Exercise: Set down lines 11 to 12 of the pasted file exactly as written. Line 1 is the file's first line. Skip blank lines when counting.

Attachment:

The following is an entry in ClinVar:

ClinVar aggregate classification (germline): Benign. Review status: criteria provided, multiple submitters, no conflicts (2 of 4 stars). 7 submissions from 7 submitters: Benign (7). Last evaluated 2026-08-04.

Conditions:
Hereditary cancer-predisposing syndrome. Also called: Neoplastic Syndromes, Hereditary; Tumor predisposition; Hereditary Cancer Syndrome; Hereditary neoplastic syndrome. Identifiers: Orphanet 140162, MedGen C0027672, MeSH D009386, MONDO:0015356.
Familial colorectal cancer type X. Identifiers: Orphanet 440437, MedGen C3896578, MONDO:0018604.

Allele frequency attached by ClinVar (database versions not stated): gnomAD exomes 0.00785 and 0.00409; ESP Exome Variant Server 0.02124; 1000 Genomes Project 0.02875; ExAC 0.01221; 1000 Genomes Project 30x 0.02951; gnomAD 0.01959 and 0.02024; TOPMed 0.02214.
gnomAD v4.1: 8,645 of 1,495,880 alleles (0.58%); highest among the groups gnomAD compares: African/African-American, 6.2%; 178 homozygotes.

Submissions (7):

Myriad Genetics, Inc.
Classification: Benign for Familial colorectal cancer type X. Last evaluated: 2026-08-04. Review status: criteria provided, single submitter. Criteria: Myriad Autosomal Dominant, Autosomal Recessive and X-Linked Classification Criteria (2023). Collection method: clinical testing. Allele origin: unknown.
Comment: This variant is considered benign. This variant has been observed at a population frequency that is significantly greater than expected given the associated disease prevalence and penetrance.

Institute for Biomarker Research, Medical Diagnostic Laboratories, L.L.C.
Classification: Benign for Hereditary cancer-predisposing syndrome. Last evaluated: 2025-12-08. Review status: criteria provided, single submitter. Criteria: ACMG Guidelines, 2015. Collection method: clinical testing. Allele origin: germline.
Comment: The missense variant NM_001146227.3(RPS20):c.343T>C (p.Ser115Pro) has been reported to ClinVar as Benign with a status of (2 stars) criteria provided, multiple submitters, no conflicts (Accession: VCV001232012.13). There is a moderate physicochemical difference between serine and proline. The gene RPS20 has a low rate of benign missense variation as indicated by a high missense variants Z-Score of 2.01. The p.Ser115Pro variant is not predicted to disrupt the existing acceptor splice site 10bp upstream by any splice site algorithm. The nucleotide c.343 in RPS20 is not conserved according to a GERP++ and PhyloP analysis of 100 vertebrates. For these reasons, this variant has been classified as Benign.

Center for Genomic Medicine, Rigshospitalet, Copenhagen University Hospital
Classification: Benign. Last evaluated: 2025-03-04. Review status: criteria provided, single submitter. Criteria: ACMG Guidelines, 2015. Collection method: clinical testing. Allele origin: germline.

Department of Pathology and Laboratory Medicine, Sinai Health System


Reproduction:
Comment: This variant is considered benign. This variant has been observed at a population frequency that is significantly greater than expected given the associated disease prevalence and penetrance.

Institute for Biomarker Research, Medical Diagnostic Laboratories, L.L.C.